Garden was born in 1938 in Boston. She was an only child who "took refuge in books, in writing, and in telling long stories to myself and sometimes acting them out."She earned a B.F.A. (1961) and an M.A. (1962) from Columbia University School of Dramatic Arts.Through school and for several years after college, Garden worked in theater, supplementing the work with odd jobs in offices. This includes freelance editorial work for various publishers. Garden began her writing career as an assistant editor in Scholastic Magazine in New York, NY. By 1970, Garden had risen to associate editor. She moved on to be an editor at Houghton Mifflin CO in Boston, MA between 1971-1976. She later visited and gave talks at schools and libraries, teaching children about writing. She has also written non-fiction, mystery and fantasy for children and young adults.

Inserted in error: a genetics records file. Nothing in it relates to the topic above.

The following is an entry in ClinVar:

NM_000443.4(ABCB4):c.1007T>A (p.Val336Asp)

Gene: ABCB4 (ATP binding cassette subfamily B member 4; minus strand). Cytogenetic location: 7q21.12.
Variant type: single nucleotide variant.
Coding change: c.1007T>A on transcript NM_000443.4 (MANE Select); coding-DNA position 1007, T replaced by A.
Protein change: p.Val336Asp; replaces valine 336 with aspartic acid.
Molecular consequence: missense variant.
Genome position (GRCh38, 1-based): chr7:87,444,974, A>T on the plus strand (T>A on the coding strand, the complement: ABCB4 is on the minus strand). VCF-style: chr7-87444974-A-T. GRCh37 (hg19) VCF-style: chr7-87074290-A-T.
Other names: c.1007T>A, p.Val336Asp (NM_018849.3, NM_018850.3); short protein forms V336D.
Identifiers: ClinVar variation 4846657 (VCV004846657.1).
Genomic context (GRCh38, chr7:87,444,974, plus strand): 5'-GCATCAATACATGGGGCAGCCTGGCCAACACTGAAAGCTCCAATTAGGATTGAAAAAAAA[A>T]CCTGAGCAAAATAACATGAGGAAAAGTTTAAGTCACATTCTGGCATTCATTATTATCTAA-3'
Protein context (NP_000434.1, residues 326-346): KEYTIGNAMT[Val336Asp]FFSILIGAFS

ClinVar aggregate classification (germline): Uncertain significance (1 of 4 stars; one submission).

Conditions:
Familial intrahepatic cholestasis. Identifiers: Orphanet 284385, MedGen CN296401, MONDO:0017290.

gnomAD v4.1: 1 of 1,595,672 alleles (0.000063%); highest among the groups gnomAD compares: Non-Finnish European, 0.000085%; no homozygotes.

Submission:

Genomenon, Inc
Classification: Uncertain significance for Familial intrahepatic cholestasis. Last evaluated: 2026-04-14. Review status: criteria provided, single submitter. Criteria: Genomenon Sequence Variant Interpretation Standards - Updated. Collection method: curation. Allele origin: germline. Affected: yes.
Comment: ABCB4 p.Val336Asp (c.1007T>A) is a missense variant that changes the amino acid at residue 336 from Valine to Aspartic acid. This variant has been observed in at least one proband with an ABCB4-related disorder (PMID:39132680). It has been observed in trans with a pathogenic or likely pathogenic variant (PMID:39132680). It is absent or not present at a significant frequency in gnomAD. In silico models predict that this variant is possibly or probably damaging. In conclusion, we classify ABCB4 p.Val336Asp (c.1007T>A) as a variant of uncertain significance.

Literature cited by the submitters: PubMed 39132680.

A Bachelor of Fine Arts is the standard undergraduate degree for students in the United States and Canada seeking a professional education in the visual or performing arts.
A Master of Arts is a person who was admitted to a type of master's degree awarded by universities in many countries, and the degree is also named Master of Arts in colloquial speech. The degree is usually contrasted with the Master of Science. Those admitted to the degree typically study linguistics, history, communication studies, diplomacy, public administration, political science, or other subjects within the scope of the humanities and social sciences; however, different universities have different conventions and may also offer the degree for fields typically considered within the natural sciences and mathematics. The degree can be conferred in respect of completing courses and passing examinations, research, or a combination of the two.